If they want to have a second referendum, and that’s an important question for the Irish government, for the Irish people, and for the EU, they need to find a strategic message that is simple without being simplistic, that is understandable, that is coherent and then has a number of subsidiary powerful points that have salience for the voter.
They must not fall into the trap of arrogance, having been guilty of complacency. Like telling the Irish people: “You made a mistake and now you should correct it.” That would be fatal and that would galvanise both the ‘no’ campaigners and the voter, who would feel abused and exploited. And that process may take longer than they think.
But Brussels may be tempted to press on Ireland, there is a cliché about the need the Lisbon Treaty to be enforced before the European elections.
Absolutely, that’s the mess we are in. But from referendum specialism, which is my contribution in this discussion, the way to win a referendum is to cast it in a way that has salience, purpose and reason for a voter to feel that this is important, and not to feel been patroni’ed, bullied or manipulated in any way.
In other terms you would not advise adjusting the timing according to the Brussels calendar?
Indeed, because people would feel again, it’s someone else’s calendar, someone else’s pressure, someone else’s failures which are being visited upon them.
You have just returned from Baghdad where you accompanied Northern Ireland’s Deputy First Minister, Martin McGuinness, in an effort of parallel diplomacy – trying to sell the experience of South Africa and Northern Ireland in solving conflicts between communities – I must add in a very different context. Do you believe in political genetics?
Those of us who live in conflict areas understand conflicts in a different way from those who don’t. And therefore when we meet people from another conflict area, of course, there are many differences, and of course your hosts will say “You will not understand our conflict. We hate our enemy much more than you hated your enemy”.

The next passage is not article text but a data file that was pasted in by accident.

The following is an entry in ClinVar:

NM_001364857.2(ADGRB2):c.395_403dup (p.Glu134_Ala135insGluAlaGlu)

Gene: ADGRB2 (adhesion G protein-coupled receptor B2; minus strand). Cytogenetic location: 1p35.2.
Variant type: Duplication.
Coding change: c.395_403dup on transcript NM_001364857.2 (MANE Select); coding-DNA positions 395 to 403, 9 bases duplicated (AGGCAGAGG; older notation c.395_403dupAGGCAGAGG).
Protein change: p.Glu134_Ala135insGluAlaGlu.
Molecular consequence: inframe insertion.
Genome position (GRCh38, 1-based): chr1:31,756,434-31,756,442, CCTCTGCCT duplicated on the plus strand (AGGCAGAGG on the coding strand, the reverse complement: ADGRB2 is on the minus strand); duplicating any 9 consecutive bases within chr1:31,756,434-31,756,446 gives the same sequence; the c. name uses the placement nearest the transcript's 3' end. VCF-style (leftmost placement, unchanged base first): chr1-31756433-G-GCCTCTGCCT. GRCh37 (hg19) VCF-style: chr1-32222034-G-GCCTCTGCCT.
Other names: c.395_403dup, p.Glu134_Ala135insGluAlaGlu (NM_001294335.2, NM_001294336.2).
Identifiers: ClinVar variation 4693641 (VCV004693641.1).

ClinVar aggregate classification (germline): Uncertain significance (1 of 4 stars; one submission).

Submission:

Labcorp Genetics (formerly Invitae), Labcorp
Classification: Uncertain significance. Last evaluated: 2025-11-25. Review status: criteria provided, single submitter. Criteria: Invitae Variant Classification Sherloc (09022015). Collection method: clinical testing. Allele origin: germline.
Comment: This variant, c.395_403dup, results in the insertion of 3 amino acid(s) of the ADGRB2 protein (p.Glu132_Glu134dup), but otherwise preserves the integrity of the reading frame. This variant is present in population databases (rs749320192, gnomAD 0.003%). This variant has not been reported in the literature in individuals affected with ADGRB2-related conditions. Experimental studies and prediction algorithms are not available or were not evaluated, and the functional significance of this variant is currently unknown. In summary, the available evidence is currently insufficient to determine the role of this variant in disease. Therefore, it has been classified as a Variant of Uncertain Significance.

But then, on day two, they ask you: “Did you have to deal with decommissioning of weapons, with demilitarisation, armed groups, militias in the government, fair and impartial policing, international interference, regional imbalances, finding an international chair?” “Which international organisation do you trust?”
And then there is a coming together, because those processes of getting out of a conflict are universal. And challenging to those involved. We are not ‘selling’ Northern Ireland or South Africa, or Sri Lanka, or Singapore. We are saying: “We have some experience, if you want to learn, please ask us lots of questions and draw your own conclusions. And they notice we understand the dynamics of conflicts, and that’s where the synergy comes.
On this mission, you represent yourself and the Northern Ireland First Minister represents his country. Where is Europe?
Europe is very important, because there are a number of continuing conflicts in Europe, there are issues of language, of identity, of borders, and we are trying to deal with those.
In Northern Ireland we have reached a form of a political accommodation. It is not perfect, but it’s progress. And the experiences are still fresh in people’s minds. And that’s where we believe Europe has a role and a duty indeed, to turn those lessons into knowledge. To apply them elsewhere in the EU, but also outside. And that’s why we have an obligation, when we are asked to take part in discussions in Macedonia, in Serbia, or in Bosnia, or Iraq, or East Timor, we have a duty, and the European Union is considering at the moment the establishment of a conflict transformation centre, and that might be indeed be located in Northern Ireland.
Internationally Europe has a leadership role to play in this field.
I wonder if you would be also prepared to mediate on the name dispute between Macedonia and Greece?
That would be a wonderful one! As a student of ancient Greek, I would be more than happy to accept an invitation to undertake a joint study visit.